Neem oil (Azadiracta indica) is definitely an effective essential oil which has a quantity of health advantages. Neem oil arises from the fruit from the neem tree obtainable in India. Neem oil is frequently present in lotions, toothpaste, and mouthwash and sweetness treatments that people notice a regular basis.
In terms of hair health, neem oil is a common ingredient in hair masks, natural shampoos, conditioners and treatments for everything from frizzy hair to dandruff. The moisturizing, antibacterial, and nutrient-dense nature of the oil makes it ideal for optimizing hair health by preventing excess water from being absorbed by your hair.
Neem oil can be used for the skin in a variety of ways. It can protect against and treat various fungal infections on the skin and nails, while also eliminating inflammation and improving the appearance of blemishes and age spots. It can reduce the severity of sunburns, provide moisture to the skin, lower the occurrence of acne through its antibacterial action, and promote the growth of healthy new cells to give your skin a healthy glow.
From arthritis and headaches to acid reflux disease and psoriasis, the powerful anti-inflammatory compounds found in neem oil make this an effective remedy for a number of common conditions, including those that affect the scalp.
Detoxifies the Body
Some people use neem oil for its diuretic properties, which help to stimulate urination, and thus the elimination of excess toxins, salts, fats and water from the body. This can help relieve the strain on the kidneys and the immune system.
Although neem products are derived from natural sources, they’re not inherently safe for human use. Therefore, it’s important to take precautions when using neem products.
Neem seed extracts are comprised of various fatty acids and about 2% bitters, which are considered toxic. Levels of these bitters differ between products and may be influenced by extraction and storage methods.
You should treat oral intake of any neem product with extreme caution, if not avoid it altogether.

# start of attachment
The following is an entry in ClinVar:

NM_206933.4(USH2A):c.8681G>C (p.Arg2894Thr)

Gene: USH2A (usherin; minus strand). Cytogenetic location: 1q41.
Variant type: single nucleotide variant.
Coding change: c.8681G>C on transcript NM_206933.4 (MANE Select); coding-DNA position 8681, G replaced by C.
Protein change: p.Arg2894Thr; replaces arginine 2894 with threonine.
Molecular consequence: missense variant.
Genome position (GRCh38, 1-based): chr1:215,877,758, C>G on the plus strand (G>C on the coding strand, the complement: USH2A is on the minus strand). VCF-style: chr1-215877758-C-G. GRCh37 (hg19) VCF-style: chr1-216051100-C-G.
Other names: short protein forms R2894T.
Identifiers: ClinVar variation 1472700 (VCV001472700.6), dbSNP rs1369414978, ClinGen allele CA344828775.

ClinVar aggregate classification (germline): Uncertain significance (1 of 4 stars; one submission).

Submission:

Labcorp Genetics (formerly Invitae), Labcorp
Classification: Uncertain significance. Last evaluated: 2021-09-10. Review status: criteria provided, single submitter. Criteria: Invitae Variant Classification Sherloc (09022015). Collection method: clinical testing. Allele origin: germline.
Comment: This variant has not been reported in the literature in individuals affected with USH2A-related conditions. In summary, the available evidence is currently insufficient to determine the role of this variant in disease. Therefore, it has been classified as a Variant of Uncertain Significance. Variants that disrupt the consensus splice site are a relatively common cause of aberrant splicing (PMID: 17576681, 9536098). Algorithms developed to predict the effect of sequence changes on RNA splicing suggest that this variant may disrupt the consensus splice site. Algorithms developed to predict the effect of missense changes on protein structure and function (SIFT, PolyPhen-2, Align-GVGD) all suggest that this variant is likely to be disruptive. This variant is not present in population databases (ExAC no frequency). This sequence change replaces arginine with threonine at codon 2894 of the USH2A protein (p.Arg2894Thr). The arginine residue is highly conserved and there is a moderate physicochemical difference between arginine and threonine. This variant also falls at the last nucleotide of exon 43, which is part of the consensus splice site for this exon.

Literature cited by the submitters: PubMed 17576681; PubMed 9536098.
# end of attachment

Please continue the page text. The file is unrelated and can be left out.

In some cases, infants have experienced severe poisoning after being given neem oil at doses of 0.18–1.06 ounces (5–30 mL).
Although one animal study showed no evidence of toxicity at levels as high as 2.27 grams of neem per pound (5 grams per kg) of body weight, these results may not translate to the same effect in humans.
Traditionally, neem oil has been prescribed for people following an extended illness, injury or surgery, as it helps to stimulate the appetite and aid weight gain. This is also an excellent remedy for people who are struggling with an eating disorder or metabolic problems that cause weight loss or poor nutrient uptake.
The notable antibacterial and antiseptic properties of neem oil have made it a popular remedy for gingivitis, pyorrhea and other infections that can affect the gums and teeth. You can apply small amounts directly to the gums for rapid relief, as well as fresh breath.
Controls Intestinal Ulcer
Intestinal ulcers are a result of imbalanced pH levels in the stomach. Acidity is caused because of the excessive secretion of gastric juices, which ultimately causes an ulcer. Neem is known to have potent gastro-protective and antiulcer effects. It restores the pH levels and soothes acidity in the stomach.
Improves Heart Health
This oil is packed with fatty acids, including alpha-linolenic acid, linoleic acid, and oleic acid, as well as palmitic and stearic acid. In the proper amounts, these fats are essential for the body, and can even help to balance proper cholesterol levels in the body. Research has shown that neem oil can lower blood pressure, normalize heart palpitations, drop cholesterol levels and eliminate inflammation in blood vessels and arteries, leading to a lower risk of atherosclerosis, heart attacks, and strokes.